Well actually two, but the main one is a very direct ancestor, so rather shocking!
I was reminded recently of Graham and Emma Maxwell’s Scottish Borders prison database. Obviously I searched for Cavers, and found a few. And then I thought I’d try other family names.
And I found my great-great-great grandfather Hugh Hall (ca1822?-1907) appeared in the database as a prisoner in Jedburgh prison in 1857. I was sure it must be my one: described as a spinner at Wilton Dean, Hawick, and with the right age, and birthplace, it could hardly be any other one.
I’ve just got the full details of his prison register entry, from Graham and Emma, for the 5 pounds lookup fee. Hugh Hall was admitted to the prison on 14th May 1857, having been convicted of smuggling, and sentenced to three months hard labour or 30 pounds fine. Clearly he was in there for the hard labour duration, because he left the prison on 14th August 1857 at expiry of his sentence.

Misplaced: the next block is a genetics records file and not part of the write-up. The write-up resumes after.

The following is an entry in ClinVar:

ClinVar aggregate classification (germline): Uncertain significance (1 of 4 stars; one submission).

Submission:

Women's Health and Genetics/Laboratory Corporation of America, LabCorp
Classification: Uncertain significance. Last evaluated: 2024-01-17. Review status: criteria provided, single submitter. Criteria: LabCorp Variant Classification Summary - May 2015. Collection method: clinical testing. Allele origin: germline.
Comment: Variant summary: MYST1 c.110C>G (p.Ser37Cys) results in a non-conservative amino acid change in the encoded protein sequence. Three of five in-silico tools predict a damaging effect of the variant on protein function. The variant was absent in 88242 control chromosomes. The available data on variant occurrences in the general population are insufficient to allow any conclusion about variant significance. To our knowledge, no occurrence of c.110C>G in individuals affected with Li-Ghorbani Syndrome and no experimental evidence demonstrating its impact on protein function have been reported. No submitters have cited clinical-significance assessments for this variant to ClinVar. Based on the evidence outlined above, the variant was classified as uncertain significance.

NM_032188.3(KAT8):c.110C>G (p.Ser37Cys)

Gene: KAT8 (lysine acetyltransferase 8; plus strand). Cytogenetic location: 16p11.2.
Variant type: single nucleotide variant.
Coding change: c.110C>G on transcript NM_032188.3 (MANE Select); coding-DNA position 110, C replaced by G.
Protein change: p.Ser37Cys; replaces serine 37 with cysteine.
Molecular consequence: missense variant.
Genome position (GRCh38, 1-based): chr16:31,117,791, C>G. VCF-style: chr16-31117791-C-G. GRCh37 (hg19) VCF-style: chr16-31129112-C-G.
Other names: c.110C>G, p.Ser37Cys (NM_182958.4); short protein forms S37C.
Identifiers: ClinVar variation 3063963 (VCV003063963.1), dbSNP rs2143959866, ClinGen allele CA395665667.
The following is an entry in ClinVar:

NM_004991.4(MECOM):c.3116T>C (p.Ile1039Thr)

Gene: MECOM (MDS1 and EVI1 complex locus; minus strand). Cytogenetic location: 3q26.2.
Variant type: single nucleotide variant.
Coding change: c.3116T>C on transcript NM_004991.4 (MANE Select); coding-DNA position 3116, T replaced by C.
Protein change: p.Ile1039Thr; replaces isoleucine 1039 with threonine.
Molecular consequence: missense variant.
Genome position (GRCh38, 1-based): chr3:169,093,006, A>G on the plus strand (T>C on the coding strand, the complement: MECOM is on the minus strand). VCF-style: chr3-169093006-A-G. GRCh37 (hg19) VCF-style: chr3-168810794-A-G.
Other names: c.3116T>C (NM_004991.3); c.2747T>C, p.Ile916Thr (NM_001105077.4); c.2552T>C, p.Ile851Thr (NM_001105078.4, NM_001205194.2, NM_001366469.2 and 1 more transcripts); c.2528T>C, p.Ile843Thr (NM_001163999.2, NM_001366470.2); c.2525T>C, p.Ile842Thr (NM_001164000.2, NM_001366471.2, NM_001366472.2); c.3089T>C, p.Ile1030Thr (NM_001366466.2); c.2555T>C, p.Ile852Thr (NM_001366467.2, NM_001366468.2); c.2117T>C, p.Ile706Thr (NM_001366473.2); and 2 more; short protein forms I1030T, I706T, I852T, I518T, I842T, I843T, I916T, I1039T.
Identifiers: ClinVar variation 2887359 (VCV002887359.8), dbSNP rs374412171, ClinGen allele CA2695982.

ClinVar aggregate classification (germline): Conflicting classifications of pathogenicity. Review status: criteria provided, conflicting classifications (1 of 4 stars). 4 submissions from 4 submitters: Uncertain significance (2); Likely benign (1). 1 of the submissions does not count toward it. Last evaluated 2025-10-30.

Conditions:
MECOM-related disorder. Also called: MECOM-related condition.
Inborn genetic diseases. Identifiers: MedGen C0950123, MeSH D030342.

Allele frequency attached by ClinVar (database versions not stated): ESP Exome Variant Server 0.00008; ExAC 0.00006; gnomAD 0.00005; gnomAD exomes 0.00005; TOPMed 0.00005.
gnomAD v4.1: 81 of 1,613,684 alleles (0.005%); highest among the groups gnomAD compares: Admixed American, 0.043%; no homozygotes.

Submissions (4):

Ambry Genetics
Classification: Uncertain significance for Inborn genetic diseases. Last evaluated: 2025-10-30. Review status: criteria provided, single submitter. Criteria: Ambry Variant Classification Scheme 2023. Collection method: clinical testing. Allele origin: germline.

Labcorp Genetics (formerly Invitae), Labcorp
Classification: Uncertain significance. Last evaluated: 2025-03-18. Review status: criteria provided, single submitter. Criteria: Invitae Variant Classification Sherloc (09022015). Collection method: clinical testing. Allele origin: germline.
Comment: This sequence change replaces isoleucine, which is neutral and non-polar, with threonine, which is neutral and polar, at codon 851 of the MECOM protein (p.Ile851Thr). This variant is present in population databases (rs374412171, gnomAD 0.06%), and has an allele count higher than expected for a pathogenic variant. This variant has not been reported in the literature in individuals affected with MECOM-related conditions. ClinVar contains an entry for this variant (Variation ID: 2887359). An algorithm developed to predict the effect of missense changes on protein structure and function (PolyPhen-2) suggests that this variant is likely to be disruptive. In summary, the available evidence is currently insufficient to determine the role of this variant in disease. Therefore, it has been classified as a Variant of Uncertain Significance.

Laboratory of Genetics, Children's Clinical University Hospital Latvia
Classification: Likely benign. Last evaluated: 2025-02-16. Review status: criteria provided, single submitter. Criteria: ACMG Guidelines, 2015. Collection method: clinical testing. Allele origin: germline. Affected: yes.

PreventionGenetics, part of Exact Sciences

Luckily the prison register entries give lots of extra details about ancestors you don’t usually get. So I now know he was 5 feet 7 1/2 inches tall, dark haired, with hazel eyes. And he put on weight while in there: 152 pounds on admission, rising to 167 pounds on liberation. His religion was Church of Scotland, which fits with the family baptism references we have. And he was described as “Can read a little; Can write a little”. He spent 92 days in prison and his conduct was described as good.
The other relative who showed up in the prison registers was a distant relative of Hugh’s daughter-in-law Agnes Fair. This was Thomas Fair (b. 1816) who inherited the Fair family farm at Swansfield, Coldingham parish. He was convicted of “Malicious Mischief”, which I’m not quite sure about yet, but have the court papers as well to hopefully expand on what exactly he did. He was 36, married, 5 feet 11 3/4 inches, fair complexion, fair hair, and gray eyes. And his education was described as “superior to merely reading or writing”. He spent 60 days imprisoned with hard labour. His conduct was good.
Fascinating records anyway. And a shock for the family history!